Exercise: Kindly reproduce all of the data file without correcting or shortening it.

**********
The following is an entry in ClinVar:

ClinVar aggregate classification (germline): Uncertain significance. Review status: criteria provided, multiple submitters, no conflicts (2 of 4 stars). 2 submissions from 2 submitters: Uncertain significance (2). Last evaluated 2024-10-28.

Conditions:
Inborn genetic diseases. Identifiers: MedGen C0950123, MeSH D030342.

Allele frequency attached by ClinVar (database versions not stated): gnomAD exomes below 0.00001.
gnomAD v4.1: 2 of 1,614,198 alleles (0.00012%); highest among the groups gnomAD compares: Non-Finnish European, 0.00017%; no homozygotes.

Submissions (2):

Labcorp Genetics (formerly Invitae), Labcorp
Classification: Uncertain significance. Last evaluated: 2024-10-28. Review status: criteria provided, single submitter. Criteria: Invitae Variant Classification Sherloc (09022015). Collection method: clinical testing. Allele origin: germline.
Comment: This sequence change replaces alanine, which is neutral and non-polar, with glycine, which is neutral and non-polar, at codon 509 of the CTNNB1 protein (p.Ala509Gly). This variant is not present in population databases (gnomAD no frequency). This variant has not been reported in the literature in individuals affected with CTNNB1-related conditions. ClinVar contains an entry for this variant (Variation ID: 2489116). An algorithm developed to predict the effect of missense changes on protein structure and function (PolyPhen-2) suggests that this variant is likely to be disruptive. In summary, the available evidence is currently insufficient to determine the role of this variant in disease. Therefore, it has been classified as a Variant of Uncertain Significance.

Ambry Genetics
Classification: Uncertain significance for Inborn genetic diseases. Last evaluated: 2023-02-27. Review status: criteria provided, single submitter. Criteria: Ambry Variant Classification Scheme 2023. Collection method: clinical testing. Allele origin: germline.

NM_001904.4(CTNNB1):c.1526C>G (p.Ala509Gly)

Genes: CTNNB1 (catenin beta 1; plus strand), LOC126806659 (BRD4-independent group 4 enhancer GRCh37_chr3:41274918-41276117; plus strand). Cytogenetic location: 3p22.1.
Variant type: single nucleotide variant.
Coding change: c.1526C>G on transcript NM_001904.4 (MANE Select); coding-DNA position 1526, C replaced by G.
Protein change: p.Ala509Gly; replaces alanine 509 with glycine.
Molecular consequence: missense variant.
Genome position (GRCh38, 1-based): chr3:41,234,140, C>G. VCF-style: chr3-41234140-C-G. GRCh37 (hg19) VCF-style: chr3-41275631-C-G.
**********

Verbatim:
The following is an entry in ClinVar:

ClinVar aggregate classification (germline): Uncertain significance. Review status: criteria provided, multiple submitters, no conflicts (2 of 4 stars). 2 submissions from 2 submitters: Uncertain significance (2). Last evaluated 2024-10-28.

Conditions:
Inborn genetic diseases. Identifiers: MedGen C0950123, MeSH D030342.

Allele frequency attached by ClinVar (database versions not stated): gnomAD exomes below 0.00001.
gnomAD v4.1: 2 of 1,614,198 alleles (0.00012%); highest among the groups gnomAD compares: Non-Finnish European, 0.00017%; no homozygotes.

Submissions (2):

Labcorp Genetics (formerly Invitae), Labcorp
Classification: Uncertain significance. Last evaluated: 2024-10-28. Review status: criteria provided, single submitter. Criteria: Invitae Variant Classification Sherloc (09022015). Collection method: clinical testing. Allele origin: germline.
Comment: This sequence change replaces alanine, which is neutral and non-polar, with glycine, which is neutral and non-polar, at codon 509 of the CTNNB1 protein (p.Ala509Gly). This variant is not present in population databases (gnomAD no frequency). This variant has not been reported in the literature in individuals affected with CTNNB1-related conditions. ClinVar contains an entry for this variant (Variation ID: 2489116). An algorithm developed to predict the effect of missense changes on protein structure and function (PolyPhen-2) suggests that this variant is likely to be disruptive. In summary, the available evidence is currently insufficient to determine the role of this variant in disease. Therefore, it has been classified as a Variant of Uncertain Significance.

Ambry Genetics
Classification: Uncertain significance for Inborn genetic diseases. Last evaluated: 2023-02-27. Review status: criteria provided, single submitter. Criteria: Ambry Variant Classification Scheme 2023. Collection method: clinical testing. Allele origin: germline.

NM_001904.4(CTNNB1):c.1526C>G (p.Ala509Gly)

Genes: CTNNB1 (catenin beta 1; plus strand), LOC126806659 (BRD4-independent group 4 enhancer GRCh37_chr3:41274918-41276117; plus strand). Cytogenetic location: 3p22.1.
Variant type: single nucleotide variant.
Coding change: c.1526C>G on transcript NM_001904.4 (MANE Select); coding-DNA position 1526, C replaced by G.
Protein change: p.Ala509Gly; replaces alanine 509 with glycine.
Molecular consequence: missense variant.
Genome position (GRCh38, 1-based): chr3:41,234,140, C>G. VCF-style: chr3-41234140-C-G. GRCh37 (hg19) VCF-style: chr3-41275631-C-G.